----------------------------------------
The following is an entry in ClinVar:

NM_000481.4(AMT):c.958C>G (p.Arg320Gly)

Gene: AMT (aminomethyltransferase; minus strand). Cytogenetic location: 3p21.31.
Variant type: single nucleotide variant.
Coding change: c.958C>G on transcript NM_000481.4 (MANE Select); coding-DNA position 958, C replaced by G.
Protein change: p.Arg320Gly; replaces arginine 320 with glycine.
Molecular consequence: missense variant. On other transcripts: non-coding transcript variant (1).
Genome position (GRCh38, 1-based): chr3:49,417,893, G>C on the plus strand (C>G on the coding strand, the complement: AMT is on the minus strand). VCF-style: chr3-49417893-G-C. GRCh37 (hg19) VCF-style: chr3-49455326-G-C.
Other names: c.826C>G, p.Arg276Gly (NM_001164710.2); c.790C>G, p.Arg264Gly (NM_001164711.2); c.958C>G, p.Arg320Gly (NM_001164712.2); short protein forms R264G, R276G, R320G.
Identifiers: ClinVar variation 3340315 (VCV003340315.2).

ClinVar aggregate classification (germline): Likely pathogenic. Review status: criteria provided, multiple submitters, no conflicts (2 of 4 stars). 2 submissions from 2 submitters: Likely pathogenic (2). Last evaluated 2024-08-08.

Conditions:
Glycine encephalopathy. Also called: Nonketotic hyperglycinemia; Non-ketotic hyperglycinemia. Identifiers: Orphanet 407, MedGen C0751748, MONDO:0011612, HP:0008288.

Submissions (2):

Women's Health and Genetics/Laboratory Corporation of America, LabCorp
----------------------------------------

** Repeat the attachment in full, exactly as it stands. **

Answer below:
The following is an entry in ClinVar:

NM_000481.4(AMT):c.958C>G (p.Arg320Gly)

Gene: AMT (aminomethyltransferase; minus strand). Cytogenetic location: 3p21.31.
Variant type: single nucleotide variant.
Coding change: c.958C>G on transcript NM_000481.4 (MANE Select); coding-DNA position 958, C replaced by G.
Protein change: p.Arg320Gly; replaces arginine 320 with glycine.
Molecular consequence: missense variant. On other transcripts: non-coding transcript variant (1).
Genome position (GRCh38, 1-based): chr3:49,417,893, G>C on the plus strand (C>G on the coding strand, the complement: AMT is on the minus strand). VCF-style: chr3-49417893-G-C. GRCh37 (hg19) VCF-style: chr3-49455326-G-C.
Other names: c.826C>G, p.Arg276Gly (NM_001164710.2); c.790C>G, p.Arg264Gly (NM_001164711.2); c.958C>G, p.Arg320Gly (NM_001164712.2); short protein forms R264G, R276G, R320G.
Identifiers: ClinVar variation 3340315 (VCV003340315.2).

ClinVar aggregate classification (germline): Likely pathogenic. Review status: criteria provided, multiple submitters, no conflicts (2 of 4 stars). 2 submissions from 2 submitters: Likely pathogenic (2). Last evaluated 2024-08-08.

Conditions:
Glycine encephalopathy. Also called: Nonketotic hyperglycinemia; Non-ketotic hyperglycinemia. Identifiers: Orphanet 407, MedGen C0751748, MONDO:0011612, HP:0008288.

Submissions (2):

Women's Health and Genetics/Laboratory Corporation of America, LabCorp